- Implementation of county policies and legislation related to renewable energy.
- Enforcement of the energy policies, regulations, laws, and compliance with management measures within the county.
- Provision of information and updates on renewable energy issues to the county executive and legislative arms.
- Facilitate research, adoption and capacity building on sustainability and utilization of renewable energy.
- Promote partnerships to support the distribution and provision of affordable rural electrification and sustainable secure renewable energy.
Mineral Investment Development
- Formulation and review of County specific policies on mining investments and development.
- Developing and enacting legislation and regulatory framework for County specific policies for mining-led development within the county.
- Implementation of county policies and legislation related to mining investments development.
- Enforcement of the policies, regulations, laws, and compliance with management measures within the county.
- Provision of information and updates on mining activities and issues to the county executive and legislative arms.
- Implementation of the relevant national policies.
- Awareness creation to community members/residents on issues related to mining.
- Creation of conducive minerals investments environment at the county level through formulation and review of specific county policies to support the mining activities.
- Promote private sector participation and public private partnerships.
The department has the following responsibilities
- Developing and implementing financial and economic policies in the county.
- Generation of the County Finance management bills
- Preparing the annual budget for the county and coordinating the implementation of the same
- Mobilizing resources for funding the budgetary requirements of the county government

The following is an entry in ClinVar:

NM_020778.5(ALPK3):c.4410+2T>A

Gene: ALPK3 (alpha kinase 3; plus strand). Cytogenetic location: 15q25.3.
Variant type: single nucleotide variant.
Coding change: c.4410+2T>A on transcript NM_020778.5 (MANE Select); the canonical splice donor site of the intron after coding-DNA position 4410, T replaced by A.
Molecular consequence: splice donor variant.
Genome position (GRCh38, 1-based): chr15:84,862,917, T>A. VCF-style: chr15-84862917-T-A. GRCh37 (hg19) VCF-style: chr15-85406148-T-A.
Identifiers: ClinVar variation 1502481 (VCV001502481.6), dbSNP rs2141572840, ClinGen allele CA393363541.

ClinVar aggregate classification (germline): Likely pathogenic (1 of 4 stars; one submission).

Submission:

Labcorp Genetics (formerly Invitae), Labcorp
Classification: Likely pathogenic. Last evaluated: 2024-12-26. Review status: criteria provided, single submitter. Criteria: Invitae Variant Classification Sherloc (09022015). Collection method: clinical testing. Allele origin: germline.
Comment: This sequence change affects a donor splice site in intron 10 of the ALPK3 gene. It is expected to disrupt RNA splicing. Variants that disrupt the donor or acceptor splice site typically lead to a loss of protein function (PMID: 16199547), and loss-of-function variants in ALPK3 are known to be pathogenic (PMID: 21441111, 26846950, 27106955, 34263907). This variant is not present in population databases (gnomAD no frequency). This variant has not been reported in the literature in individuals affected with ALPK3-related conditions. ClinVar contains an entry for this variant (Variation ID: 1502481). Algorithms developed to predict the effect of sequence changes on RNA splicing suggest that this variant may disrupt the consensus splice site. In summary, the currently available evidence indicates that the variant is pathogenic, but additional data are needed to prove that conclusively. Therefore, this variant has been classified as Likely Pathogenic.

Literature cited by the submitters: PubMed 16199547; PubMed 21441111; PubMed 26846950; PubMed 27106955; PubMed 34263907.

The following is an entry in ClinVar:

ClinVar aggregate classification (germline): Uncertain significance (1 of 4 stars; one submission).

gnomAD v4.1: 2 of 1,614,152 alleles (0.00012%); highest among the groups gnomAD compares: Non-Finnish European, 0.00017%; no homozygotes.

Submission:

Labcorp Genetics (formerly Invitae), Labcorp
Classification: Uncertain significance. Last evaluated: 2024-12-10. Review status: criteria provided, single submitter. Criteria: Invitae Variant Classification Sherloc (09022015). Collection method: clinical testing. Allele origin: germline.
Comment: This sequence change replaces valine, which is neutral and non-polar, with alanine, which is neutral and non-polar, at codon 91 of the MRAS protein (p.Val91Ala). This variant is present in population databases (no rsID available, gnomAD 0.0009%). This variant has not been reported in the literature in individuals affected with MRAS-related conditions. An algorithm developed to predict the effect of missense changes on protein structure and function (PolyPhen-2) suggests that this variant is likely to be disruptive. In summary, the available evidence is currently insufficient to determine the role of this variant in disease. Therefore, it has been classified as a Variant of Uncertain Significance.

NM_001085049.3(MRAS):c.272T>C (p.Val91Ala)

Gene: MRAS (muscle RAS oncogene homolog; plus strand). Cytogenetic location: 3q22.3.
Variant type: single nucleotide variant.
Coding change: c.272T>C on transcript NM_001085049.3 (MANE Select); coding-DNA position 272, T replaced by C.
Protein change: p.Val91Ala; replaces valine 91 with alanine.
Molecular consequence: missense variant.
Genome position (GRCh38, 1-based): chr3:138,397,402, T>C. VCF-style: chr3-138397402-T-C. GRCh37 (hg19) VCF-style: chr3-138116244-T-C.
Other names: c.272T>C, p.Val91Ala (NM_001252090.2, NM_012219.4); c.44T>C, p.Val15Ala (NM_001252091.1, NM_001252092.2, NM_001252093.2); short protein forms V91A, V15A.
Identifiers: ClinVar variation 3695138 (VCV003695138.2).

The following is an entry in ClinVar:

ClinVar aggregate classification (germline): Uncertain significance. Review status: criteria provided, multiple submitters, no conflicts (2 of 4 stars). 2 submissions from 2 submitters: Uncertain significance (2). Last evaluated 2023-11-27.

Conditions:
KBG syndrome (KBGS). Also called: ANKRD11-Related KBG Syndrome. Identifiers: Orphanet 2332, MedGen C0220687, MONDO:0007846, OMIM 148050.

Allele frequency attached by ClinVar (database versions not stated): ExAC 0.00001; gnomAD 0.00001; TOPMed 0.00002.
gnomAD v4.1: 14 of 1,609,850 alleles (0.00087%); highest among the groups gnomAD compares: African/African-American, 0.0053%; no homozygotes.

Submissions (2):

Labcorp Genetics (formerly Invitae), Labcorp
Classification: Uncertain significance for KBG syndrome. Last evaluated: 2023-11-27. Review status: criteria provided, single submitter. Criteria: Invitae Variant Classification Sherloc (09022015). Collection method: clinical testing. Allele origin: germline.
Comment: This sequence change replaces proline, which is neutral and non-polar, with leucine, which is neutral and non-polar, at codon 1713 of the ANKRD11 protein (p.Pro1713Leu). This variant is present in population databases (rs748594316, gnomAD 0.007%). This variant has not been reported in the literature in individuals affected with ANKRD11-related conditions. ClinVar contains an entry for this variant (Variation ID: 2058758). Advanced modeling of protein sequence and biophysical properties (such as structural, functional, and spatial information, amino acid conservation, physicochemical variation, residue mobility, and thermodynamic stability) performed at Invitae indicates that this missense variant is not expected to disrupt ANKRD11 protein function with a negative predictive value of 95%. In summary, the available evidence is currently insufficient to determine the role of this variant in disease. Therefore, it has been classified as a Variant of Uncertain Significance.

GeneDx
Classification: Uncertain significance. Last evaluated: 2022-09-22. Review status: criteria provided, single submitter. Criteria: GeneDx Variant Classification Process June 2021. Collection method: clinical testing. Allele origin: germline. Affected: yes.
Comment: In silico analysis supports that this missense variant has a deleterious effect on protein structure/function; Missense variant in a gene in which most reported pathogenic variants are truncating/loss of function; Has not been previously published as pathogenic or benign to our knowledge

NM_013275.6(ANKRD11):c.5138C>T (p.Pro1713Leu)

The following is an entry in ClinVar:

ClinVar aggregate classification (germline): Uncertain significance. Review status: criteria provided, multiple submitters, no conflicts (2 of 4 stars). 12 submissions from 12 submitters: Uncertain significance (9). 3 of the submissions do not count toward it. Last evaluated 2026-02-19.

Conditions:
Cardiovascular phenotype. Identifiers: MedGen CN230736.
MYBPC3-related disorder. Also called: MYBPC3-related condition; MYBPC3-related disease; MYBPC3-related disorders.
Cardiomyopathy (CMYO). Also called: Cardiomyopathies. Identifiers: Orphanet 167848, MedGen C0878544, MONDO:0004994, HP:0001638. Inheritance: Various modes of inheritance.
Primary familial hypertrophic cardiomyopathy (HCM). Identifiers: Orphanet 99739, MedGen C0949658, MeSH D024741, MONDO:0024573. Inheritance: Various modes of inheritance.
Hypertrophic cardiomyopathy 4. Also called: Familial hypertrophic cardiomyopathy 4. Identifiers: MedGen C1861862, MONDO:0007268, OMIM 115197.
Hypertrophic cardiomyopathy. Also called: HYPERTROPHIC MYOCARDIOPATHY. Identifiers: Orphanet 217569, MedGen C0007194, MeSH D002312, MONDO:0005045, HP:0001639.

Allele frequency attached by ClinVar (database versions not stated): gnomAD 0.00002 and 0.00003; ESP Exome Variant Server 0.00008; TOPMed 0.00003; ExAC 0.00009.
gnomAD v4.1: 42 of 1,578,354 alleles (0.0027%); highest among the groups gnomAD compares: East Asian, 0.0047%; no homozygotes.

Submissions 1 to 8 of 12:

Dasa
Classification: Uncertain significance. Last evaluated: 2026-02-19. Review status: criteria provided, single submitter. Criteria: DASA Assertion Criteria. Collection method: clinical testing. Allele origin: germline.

- Managing the county government’s public debt
- Consolidating the annual appropriation accounts and other financial statements of the county government
- Acting as the custodian of the County government assets
- Ensuring compliance with accounting standards prescribed and published by the Accounting Standards Board
- Ensuring proper management and control of the finances of the county government
- Maintaining proper accounts and other records in respect of the County Revenue Fund, Emergencies Fund, and other public funds
- Monitoring the county government entities to ensure proper accountability for the expenditure of funds
- Assisting county government entities to develop their capacity
- Providing National Treasury with information which it may require
- Issuing circulars with respect to financial matters relating to county government entities
- Advising the county government entities, the County Executive and county assembly on financial matters
- Strengthening financial and fiscal relations between national and county governments
- Reporting regularly to the county assembly on the implementation of the county budget
Health & Sanitation
The County Ministry of Health and Sanitation is headed by the County Executive Committee Member of Health and Sanitation. The accounting officer is the Chief Officer of Health. The top technical administration is headed by the Deputy Director and assisted by an Assistant Director. Heads of the various technical departments complete the County Health Management team. The ministry is organized into various key service departments which include: – Clinical, Nursing, Diagnostics, Rehabilitative, Pharmacy, Public Health, Nutrition, Ambulance services etc.
The ministry has a vibrant workforce of about 1086 health workers who man 11 hospitals, 24 health centers and 220 dispensaries spread across the 30,000KM2 of the county. The ministry’s core mandate is to provide quality curative, preventive and promotive and rehabilitative health care services to the people of Kitui County.